Study bioaccumulation of heavy metals Lead (Pb) and Cadmium (cd) in two bivalvia species (Anadara subcrenata Lischke and Meretrix meretrix Linnaeus) from estuarine in Da Nang city
Keywords:Bioaccumulation, Bivalvia, Anadara subcrenata, Meretrix meretrix, heavy metal
Bioindicators are species used to monitor the health of an environment or ecosystem. They are any biological species or group of species whose function, population, or status can be used to determine ecosystem or environmental integrity. Bioindicators can tell us about the cumulative effects of different pollutants in the ecosystem and about how long a problem may have been present, which physical and chemical testing cannot. Because almost all toxicity studies are based on the relationship between daily dose and adverse effect, and biomonitoring cannot provide dose information, measured body levels generally cannot be used to assess risk. Thus, the presence of a substance in the body, at any level, cannot be interpreted to mean that adverse effects are likely to occur.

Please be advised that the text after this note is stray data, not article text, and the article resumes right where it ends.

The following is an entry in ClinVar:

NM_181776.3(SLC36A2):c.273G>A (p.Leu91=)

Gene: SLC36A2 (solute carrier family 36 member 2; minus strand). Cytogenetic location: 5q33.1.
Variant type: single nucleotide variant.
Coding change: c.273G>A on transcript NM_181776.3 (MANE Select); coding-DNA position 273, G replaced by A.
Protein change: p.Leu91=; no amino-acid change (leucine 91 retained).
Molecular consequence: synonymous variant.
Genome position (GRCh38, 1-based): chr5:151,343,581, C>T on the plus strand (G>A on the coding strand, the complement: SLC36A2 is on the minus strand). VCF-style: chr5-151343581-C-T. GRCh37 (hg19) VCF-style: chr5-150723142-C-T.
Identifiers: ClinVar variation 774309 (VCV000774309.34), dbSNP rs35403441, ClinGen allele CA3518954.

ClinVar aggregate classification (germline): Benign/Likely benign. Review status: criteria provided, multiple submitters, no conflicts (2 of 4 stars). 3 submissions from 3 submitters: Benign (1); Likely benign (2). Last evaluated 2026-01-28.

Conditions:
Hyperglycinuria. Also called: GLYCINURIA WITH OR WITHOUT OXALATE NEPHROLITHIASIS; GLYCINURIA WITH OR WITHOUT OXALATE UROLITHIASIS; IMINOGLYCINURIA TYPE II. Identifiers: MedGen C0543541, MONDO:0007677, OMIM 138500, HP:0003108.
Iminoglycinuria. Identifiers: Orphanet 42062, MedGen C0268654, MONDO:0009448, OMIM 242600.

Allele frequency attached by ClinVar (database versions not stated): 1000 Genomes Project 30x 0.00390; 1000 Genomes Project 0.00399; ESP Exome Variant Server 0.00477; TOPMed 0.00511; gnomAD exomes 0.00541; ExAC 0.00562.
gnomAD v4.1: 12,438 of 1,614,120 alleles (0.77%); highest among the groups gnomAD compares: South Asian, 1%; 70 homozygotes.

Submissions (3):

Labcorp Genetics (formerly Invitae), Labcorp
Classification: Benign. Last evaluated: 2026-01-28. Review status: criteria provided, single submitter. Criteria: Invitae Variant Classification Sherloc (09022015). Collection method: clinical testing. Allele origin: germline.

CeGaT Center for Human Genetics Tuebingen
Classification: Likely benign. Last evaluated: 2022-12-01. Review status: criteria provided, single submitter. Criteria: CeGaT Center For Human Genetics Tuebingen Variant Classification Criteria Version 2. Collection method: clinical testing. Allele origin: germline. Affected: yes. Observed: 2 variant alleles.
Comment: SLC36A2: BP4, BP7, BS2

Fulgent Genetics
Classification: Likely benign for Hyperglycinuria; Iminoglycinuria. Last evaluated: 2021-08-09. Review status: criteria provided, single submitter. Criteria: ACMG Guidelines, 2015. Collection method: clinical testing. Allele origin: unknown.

Bivalvia are useful and convenient indicators of the ecological health of a waterbody or river. They are almost always present, and are easy to sample and identify. The sensitivity of the range of bivalvia found will enable an objective judgment of the ecological condition to be made.
In this study, bioaccumulation of some heavy metals (Pb and Cd) of 2 bivalvia species (Anadara subcrenata Lischke and Meretrix meretrix Linnaeus) was examined in samples collected between January and May, 2008, from estuarine in Da Nang city. Heavy metal contents in tissue were measured by an atomic absorption spectrophometer. The means of the amounts of heavy metals with standard deviation were estimated as follows: 0.51 ± 0.21 - 0.67 ± 0.36 ppm Pb and 0.12 ± 0.03 - 0.21 ± 0.04 ppm Cd (wet weight) for Anadara subcrenata Lischke, but for Meretrix meretrix Linnaeus the means were 1.25 ± 0.24 - 1.59 ± 0.31 ppm Pb and 0.13 ± 0.04 - 0.17 ± 0.05 ppm Cd.